Oct 7, 2013 · 3 minutes

With every passing day, Internet companies are making data easier to handle, understand, and put to use. Last week, we saw a billion-dollar affirmation of that fact when Monsanto acquired the Climate Corporation in an effort to make data more useful to farmers. But a bit down stream from the agribusiness giant, we’re seeing more efforts to take the complexity out of data calculations, structuring, analytics, and visualizations. Spinnakr wants to make data scientists obsolete. Ayasdi will give you answers from huge data sets without requiring you to ask any questions.

Soon, we’ll all be Nate Silvers, empowered with data-processing capabilities to elevate us out of the world of educated guessery and into the heavenly realm of informed decision and probability based predictions. And here’s another startup in the data-made-easy category: Amsterdam’s Silk.

Silk lets people create dedicated websites on which they can manage, organize, and visualize data sets without needing any expertise in tables, databases, the semantic Web, or any of those other complicated programmer words that serve only to cause headaches among those of us who find it hard enough to negotiate Wordpress.

Essentially, Silk lets you build highly structured collections of data within a basic content management system. It negates the need to comb through spreadsheets by automatically converting information into structured Web pages that are organized according to tags. You can then use that tags to create charts, tables, maps, or similar visualizations in order to get an easy-to-understand overview of your information.

For instance, Human Rights Watch has used Silk to convert spreadsheets of voting records and United Nations commentary on voting patterns into a Silk site that lets users generate maps, tile views, Wiki-style pages, lists, and charts of every country’s UN voting record on human rights resolutions organized by country, year, region, and specific resolution.

It’s a very visual product, so, to get a better idea of what I’m on about, check out Silk’s visualizations of America’s Worst Charities and products that Google has killed.

The news for Silk today is that it has taken another step to maturity, adding $1.6 million from NEA to an extended seed round. It’s also launching its first money-making product, Silk For Teams, which lets organizations build private Silk sites, allowing them to handle such things as project management, customer relationship management, and competitive analysis. Silk had previously raised a $500,000 seed round led by Skype co-founder Niklas Zennstrom’s Atomico firm.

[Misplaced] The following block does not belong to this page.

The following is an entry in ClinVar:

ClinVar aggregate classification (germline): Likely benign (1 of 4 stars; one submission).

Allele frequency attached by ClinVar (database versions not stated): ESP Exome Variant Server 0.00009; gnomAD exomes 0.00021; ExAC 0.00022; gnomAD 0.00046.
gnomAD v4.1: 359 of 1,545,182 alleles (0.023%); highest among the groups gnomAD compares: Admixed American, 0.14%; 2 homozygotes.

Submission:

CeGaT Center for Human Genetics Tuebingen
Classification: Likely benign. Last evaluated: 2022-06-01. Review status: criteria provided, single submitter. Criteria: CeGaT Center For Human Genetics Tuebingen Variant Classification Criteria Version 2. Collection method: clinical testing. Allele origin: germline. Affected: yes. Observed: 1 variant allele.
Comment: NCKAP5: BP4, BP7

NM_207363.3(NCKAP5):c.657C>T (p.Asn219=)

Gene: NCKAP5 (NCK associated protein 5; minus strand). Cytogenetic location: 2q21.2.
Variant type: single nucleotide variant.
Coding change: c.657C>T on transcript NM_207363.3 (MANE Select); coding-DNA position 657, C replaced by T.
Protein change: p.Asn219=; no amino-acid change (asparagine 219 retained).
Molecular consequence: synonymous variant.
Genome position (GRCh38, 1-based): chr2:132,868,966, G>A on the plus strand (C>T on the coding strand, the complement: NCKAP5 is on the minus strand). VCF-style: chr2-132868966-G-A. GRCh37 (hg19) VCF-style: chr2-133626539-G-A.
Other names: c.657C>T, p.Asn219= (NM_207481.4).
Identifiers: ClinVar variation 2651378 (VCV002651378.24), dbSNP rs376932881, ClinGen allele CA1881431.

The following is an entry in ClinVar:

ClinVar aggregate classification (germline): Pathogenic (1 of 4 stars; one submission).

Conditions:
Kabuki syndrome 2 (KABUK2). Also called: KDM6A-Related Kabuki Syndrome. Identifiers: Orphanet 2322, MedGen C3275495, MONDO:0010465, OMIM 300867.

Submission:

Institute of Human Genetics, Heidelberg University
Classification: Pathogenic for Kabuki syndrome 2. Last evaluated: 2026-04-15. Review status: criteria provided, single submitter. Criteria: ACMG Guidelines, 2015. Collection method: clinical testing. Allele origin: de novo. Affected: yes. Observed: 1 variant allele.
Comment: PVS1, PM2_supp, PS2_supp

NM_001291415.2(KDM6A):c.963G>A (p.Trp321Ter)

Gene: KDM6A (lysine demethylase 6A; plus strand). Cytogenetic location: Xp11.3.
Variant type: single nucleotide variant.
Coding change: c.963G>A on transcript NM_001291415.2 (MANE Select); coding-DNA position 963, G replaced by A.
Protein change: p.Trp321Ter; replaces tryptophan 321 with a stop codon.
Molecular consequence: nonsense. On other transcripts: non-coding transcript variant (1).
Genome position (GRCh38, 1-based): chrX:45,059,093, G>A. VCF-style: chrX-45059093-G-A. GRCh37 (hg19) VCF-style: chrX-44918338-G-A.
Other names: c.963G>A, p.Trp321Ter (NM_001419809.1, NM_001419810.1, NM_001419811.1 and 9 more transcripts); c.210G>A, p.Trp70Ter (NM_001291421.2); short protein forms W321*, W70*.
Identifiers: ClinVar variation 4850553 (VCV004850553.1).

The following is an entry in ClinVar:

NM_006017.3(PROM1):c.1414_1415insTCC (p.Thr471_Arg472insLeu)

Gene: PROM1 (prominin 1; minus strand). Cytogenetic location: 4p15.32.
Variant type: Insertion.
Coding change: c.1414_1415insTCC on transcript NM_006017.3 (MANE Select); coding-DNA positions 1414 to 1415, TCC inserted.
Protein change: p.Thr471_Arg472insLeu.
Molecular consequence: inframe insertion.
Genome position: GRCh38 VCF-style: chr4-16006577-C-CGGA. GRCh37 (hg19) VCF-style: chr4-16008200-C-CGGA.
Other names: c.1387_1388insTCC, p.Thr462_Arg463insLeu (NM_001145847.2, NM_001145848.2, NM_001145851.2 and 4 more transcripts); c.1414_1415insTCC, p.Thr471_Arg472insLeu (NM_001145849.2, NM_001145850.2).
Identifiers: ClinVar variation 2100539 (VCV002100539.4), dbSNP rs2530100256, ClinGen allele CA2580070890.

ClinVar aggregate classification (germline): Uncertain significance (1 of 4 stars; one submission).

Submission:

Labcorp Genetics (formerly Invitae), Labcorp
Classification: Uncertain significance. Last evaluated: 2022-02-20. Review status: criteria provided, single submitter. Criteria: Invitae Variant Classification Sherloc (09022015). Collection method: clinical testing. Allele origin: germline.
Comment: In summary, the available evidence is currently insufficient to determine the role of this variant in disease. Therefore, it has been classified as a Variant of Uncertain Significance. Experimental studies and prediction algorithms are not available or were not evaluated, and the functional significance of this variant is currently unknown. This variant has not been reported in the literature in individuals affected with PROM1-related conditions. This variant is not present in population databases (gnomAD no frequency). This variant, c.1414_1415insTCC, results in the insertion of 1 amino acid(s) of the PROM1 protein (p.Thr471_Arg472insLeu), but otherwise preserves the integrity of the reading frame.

Silk co-founder and CEO Salar al-Khafaji says that instead of focusing on the semantic Web and telling people they’d be happy if they had structured data, the startup decided to just put all that in the background and make a really simple and useful product. “Basically what we’re teaching people without them realizing it is structuring data is really useful and powerful,” he says.

Al-Khafaji himself is another reason why Silk is an interesting company. The 27-year-old was born in Syria to parents who are political refugees from Iraq. Soon after his birth, his family moved to Bulgaria, which gives al-Khafaji the unusual distinction of being a Syrian-born Iraqi whose first language was Bulgarian. He doesn’t speak the language anymore, but he was since picked up English and Dutch, as well as speaking Arabic.

Al-Khafaji did most of his schooling in Amsterdam, where his family moved after his father got a professorship at the University of Amsterdam. At university, the self-taught programmer, who has been coding since he was nine, studied physics. Silk is his second startup. He also founded another structured-content company, called Xopus, which was acquired in 2010 by customer experience management company SDL.

Silk, which was founded in January, claims 16,000 registered users from government, marketing, and the venture capital sectors. It also has a new URL: Silk.co.